• The Battle of Diyala

    Courtesy of The Fourth Rail:
    Strykers engage in heavy urban combat in Baquba as the Diyala front becomes very hot
    Baquba, the capital of the violence wracked province of Diyala, has emerged as the latest battlefield in Iraq. Earlier this week, Multi…

  • Tony says:

    I find the similarities between Iraq and Lebanon far more striking than any comparison between Iraq and Vietnam. Algeria of course is another matter and much closer to the mark.
    But step back a bit. In 1982 a democratic Lebanon was going to be a beacon of democracy that would inspire the Arab world in its glory. The Israeli installed leader Gemayel would lead the way. Lebanon, like Iraq, had warring Islamic factions (and others) at each others throats.
    After the Israelis withdrew from Beirut, they tried for 20 years to equip and train a local fighting force loyal to them, the South Lebanese Army. They tried the Iron Fist. They tried pacification. They all backfired.
    After 20 years it all came to nothing. I have no Israeli friends (and I have many Likud friends) who describes their hasty retreat back into Israel fleeing hails of bullets after 20 years in Lebanon trying every known strategy as a glorious moment.
    And the chaos that was supposed to immediately result in Lebanon after their withdrawal never happened. The recent events in Lebanon have far different and more recent causes than the mere withdrawal of Israeli troops several years ago.
    Many other factors came into the mix causing their current strife.
    So I think there is much for the US to learn from the Israeli’s tragic experience in Lebanon.
    It is far more instructive than Viet Nam in my view. I think the similarities between Viet Nam and Iraq are barely useful, if any.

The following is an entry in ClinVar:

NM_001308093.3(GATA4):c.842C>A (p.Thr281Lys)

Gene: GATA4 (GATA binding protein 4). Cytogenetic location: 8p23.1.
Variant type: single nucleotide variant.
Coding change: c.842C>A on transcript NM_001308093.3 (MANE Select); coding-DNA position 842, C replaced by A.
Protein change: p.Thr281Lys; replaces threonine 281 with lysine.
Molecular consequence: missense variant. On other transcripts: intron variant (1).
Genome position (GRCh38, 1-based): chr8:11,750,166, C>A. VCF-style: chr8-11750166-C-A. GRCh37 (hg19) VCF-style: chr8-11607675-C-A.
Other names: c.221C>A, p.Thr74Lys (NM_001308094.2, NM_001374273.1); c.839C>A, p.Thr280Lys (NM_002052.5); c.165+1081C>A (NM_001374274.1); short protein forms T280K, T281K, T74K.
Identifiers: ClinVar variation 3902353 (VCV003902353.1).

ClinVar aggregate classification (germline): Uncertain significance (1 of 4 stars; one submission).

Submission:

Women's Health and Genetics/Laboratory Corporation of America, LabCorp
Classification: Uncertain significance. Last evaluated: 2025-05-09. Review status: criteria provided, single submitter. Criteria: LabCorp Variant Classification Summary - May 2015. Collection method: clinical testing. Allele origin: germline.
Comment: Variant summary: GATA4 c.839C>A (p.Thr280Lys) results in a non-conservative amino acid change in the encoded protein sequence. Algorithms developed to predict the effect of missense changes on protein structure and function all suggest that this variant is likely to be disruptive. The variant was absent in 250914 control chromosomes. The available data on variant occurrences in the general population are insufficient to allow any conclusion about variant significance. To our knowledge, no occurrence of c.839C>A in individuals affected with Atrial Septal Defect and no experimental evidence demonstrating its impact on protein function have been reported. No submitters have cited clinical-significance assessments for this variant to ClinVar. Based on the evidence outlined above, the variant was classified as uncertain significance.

Again, Algeria is also a reasonable basis for discussion and comparison. But I would also include the recent Civil War in Algeria during the 1990s which killed hundreds of thousands after elections were cancelled in my analysis as well.

  • hamidreza says:

    Its good that people are realizing that it was a mistake to disband the Baathist network and not invest heavily in an Iraqi army until 2 years too late after the fact.
    Now I wonder if the same people realize it was and still is a gargantuan mistake not to develop a first class 3rd world style Intelligence Service – or do we have to go through several more years of tragedy only to find out that a national army and a national police is quite impotent without a proper intelligence service, in these parts of the world?
    An Iraqi army (without massive US backup) cannot stop a Muqtada Sadr. But an intelligence service can freeze him in the tracks.
    If the US plans to pull out, then you need an effective intelligence service in Iraq. No way around this tautology IMO.

  • crosspatch says:

    hamidreza, Re: third world style intelligence service … from the latest article (at the time of this post) on this site.

  • hamidreza says:

    crosspatch, this is most probably sectarian or political rivalry by Mahdi Army and a host of other players vying for power. It may even be Sunni on Mahdi revenge.
    A modern intelligence service will pick the guy up and get information out of him and then go on a propaganda offensive to discredit him and Sadr, in the eyes of the population.

  • RJ says:

    I am sure one of the goals wished for in the attack on Sadamm was to create a democracy that would lite a fire throughout the middle east. Great idea! OK, so the execution of this plan has not gone the way wished. So, here we are thinking that if a “new dictatorial type leader” can come in to control these idiots (Iraqis) we might have a chance going elsewhere to fight this war (it is global, right?): Is that what I am now reading? This war mirrors fighting a cancer that intends to move throughout the entire body the minute it gets the chance and has the capabilities. Kill the bad guys whenever and wherever we come across them. I like this ROE a lot!


Islamic state



Al shabaab

Boko Haram